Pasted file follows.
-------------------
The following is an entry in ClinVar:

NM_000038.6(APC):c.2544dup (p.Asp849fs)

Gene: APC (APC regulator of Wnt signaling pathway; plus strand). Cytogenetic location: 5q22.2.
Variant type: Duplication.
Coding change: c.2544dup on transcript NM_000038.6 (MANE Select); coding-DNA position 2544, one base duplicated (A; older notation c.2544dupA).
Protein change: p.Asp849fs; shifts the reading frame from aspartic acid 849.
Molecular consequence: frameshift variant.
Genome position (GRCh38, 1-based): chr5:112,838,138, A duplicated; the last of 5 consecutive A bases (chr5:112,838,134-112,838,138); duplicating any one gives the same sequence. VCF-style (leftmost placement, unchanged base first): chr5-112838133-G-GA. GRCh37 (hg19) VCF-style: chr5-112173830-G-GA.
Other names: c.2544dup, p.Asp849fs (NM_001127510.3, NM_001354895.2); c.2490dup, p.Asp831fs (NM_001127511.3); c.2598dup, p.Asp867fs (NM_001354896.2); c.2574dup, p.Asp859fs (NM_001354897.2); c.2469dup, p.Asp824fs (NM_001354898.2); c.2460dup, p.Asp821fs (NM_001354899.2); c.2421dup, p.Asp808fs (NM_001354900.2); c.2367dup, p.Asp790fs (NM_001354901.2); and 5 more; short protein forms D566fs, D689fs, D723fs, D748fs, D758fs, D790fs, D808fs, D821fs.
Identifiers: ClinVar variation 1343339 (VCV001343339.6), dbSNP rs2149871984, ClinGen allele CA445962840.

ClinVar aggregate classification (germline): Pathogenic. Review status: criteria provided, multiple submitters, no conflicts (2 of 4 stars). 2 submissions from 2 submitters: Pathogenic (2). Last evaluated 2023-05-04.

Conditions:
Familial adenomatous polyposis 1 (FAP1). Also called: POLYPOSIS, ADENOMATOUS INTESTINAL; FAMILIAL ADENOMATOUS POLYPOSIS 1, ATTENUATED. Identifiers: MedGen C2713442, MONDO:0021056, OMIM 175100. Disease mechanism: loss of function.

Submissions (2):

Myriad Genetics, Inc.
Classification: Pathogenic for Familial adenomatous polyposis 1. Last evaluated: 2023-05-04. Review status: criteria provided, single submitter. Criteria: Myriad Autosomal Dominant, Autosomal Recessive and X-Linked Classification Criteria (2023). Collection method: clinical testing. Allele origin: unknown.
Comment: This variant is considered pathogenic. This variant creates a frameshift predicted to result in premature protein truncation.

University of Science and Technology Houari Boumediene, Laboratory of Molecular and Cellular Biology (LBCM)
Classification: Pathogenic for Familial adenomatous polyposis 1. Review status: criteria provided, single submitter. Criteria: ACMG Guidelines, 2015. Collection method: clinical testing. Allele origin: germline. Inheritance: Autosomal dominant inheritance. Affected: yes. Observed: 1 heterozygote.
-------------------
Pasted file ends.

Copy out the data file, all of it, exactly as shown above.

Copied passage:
The following is an entry in ClinVar:

NM_000038.6(APC):c.2544dup (p.Asp849fs)

Gene: APC (APC regulator of Wnt signaling pathway; plus strand). Cytogenetic location: 5q22.2.
Variant type: Duplication.
Coding change: c.2544dup on transcript NM_000038.6 (MANE Select); coding-DNA position 2544, one base duplicated (A; older notation c.2544dupA).
Protein change: p.Asp849fs; shifts the reading frame from aspartic acid 849.
Molecular consequence: frameshift variant.
Genome position (GRCh38, 1-based): chr5:112,838,138, A duplicated; the last of 5 consecutive A bases (chr5:112,838,134-112,838,138); duplicating any one gives the same sequence. VCF-style (leftmost placement, unchanged base first): chr5-112838133-G-GA. GRCh37 (hg19) VCF-style: chr5-112173830-G-GA.
Other names: c.2544dup, p.Asp849fs (NM_001127510.3, NM_001354895.2); c.2490dup, p.Asp831fs (NM_001127511.3); c.2598dup, p.Asp867fs (NM_001354896.2); c.2574dup, p.Asp859fs (NM_001354897.2); c.2469dup, p.Asp824fs (NM_001354898.2); c.2460dup, p.Asp821fs (NM_001354899.2); c.2421dup, p.Asp808fs (NM_001354900.2); c.2367dup, p.Asp790fs (NM_001354901.2); and 5 more; short protein forms D566fs, D689fs, D723fs, D748fs, D758fs, D790fs, D808fs, D821fs.
Identifiers: ClinVar variation 1343339 (VCV001343339.6), dbSNP rs2149871984, ClinGen allele CA445962840.

ClinVar aggregate classification (germline): Pathogenic. Review status: criteria provided, multiple submitters, no conflicts (2 of 4 stars). 2 submissions from 2 submitters: Pathogenic (2). Last evaluated 2023-05-04.

Conditions:
Familial adenomatous polyposis 1 (FAP1). Also called: POLYPOSIS, ADENOMATOUS INTESTINAL; FAMILIAL ADENOMATOUS POLYPOSIS 1, ATTENUATED. Identifiers: MedGen C2713442, MONDO:0021056, OMIM 175100. Disease mechanism: loss of function.

Submissions (2):

Myriad Genetics, Inc.
Classification: Pathogenic for Familial adenomatous polyposis 1. Last evaluated: 2023-05-04. Review status: criteria provided, single submitter. Criteria: Myriad Autosomal Dominant, Autosomal Recessive and X-Linked Classification Criteria (2023). Collection method: clinical testing. Allele origin: unknown.
Comment: This variant is considered pathogenic. This variant creates a frameshift predicted to result in premature protein truncation.

University of Science and Technology Houari Boumediene, Laboratory of Molecular and Cellular Biology (LBCM)
Classification: Pathogenic for Familial adenomatous polyposis 1. Review status: criteria provided, single submitter. Criteria: ACMG Guidelines, 2015. Collection method: clinical testing. Allele origin: germline. Inheritance: Autosomal dominant inheritance. Affected: yes. Observed: 1 heterozygote.